This past week has felt like a hard week to be a Christian, particularly a Scottish one.
I have a sadness for the country that I love so much. I dearly wish it could see the benefits of being a truly pluralistic society, and the role that faith can play in enriching it, but I am not sure that it does. And I have a sadness for Kate Forbes – an extremely competent Christian woman in public life who, party politics aside, I really look up to. This past week she has been bearing the brunt of Scotland’s lack of pluralism.
The media is not kind to the evangelical
Upon hearing that Kate Forbes was standing as a candidate to succeed Nicola Sturgeon as First Minister, I described her as brave. Recent history shows that the UK media is not kind to evangelical Christians in positions of power. If the media effectively pushed Tim Farron out of the leadership of the Liberal Democrats, a minority party within Westminster, then what would they do with Kate Forbes who is running for as significant a role as First Minister of Scotland?
As expected, they have not held back. If any part of us had been hopeful that mainstream media had become more tolerant of the evangelical worldview since 2017, we will have been disappointed this week. Article after article has torn apart Kate Forbes, the church that she is part of, and the beliefs that she holds. She has been told that there is no place for her or her beliefs in politics, or even in Scotland as a whole.
Her party has not done a huge amount to stand by her. MSPs who had previously shown support for her (and who presumably would have had a good idea of the position she took on issues such as same-sex marriage, gender, and the family) have retracted their support for her now that her views have become public.
Despite this, the way that Forbes has handled herself over the past week has made it clear to me that the bravery that I saw in her at the start of the campaign comes from her bold faith.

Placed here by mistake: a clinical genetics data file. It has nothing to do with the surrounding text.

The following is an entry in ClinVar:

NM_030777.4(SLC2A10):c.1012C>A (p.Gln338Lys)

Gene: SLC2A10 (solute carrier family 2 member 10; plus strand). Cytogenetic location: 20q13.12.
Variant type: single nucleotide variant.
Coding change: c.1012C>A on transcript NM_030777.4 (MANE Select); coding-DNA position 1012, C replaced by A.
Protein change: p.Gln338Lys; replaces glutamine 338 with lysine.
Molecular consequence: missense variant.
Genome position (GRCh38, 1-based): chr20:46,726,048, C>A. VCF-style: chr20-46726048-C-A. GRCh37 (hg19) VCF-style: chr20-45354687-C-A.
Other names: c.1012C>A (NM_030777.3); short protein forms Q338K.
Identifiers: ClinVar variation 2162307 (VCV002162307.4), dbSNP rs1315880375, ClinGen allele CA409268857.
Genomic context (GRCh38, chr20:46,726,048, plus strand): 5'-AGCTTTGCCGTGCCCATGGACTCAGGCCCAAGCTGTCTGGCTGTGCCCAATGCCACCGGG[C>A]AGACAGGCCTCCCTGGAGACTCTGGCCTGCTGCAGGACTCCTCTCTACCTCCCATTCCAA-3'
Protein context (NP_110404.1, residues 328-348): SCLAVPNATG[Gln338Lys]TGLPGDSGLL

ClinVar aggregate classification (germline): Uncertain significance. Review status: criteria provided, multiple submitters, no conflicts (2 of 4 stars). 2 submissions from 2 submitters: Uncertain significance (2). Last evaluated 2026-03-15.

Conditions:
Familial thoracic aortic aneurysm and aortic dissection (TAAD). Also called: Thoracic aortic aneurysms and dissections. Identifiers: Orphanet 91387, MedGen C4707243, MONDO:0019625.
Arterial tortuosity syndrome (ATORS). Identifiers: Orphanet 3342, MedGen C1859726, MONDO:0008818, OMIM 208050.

Standing firm in the faith
While one journalist suggested that Forbes was taking “idiot pills”, I couldn’t disagree more. Forbes knew what she was risking in her honesty but proceeded, choosing to be a faithful leader who stands by her convictions even when it’s hard.
1 Corinthians 16:13-14 tells us to “be on your guard; stand firm in the faith; be courageous; be strong. Do everything in love”. As I look on at the way that Forbes has handled media questioning this week, full of truth and integrity, I have seen these verses from 1 Corinthians played out.
While many secular observers see Forbes as having naively sunk her own ship, I see someone who has had enough courage, stirred on by her faith, to lay all her cards out on the table. I see the prayer of “if it’s meant to be, God, let it be” being lived out.
Whom shall I fear?
When it comes to following Christ and being faithful to His teachings, particularly in secular contexts, the Bible never promises us that it will be easy. But we are promised that God will be with us always (Matthew 28:20) and that He will be our stronghold:
“The Lord is my light and my salvation – whom shall I fear?
The Lord is the stronghold of my life – of whom shall I be afraid?”
I started writing this by saying that I am sad about the situation in Scotland. I still am sad that this is the reality for Christian leaders. But I am also encouraged by the witness that Kate Forbes is within such a secular space. I am encouraged that, despite the media hounding that she has received, one opinion poll still has her as the SNP voters’ favourite to succeed Sturgeon.
Only time will tell if Kate Forbes will be the next First Minister. But no matter who takes the post, my prayer is that Scotland will be a country that benefits from being pluralistic. That people of faith know there is a space for them within politics. I pray that God will raise up a new generation of Christians who boldly enter the corridors of power asking “whom shall I fear?”. After all, it’s better to be a servant of God from the backbenches, than it is to be a person that lacks integrity from the front.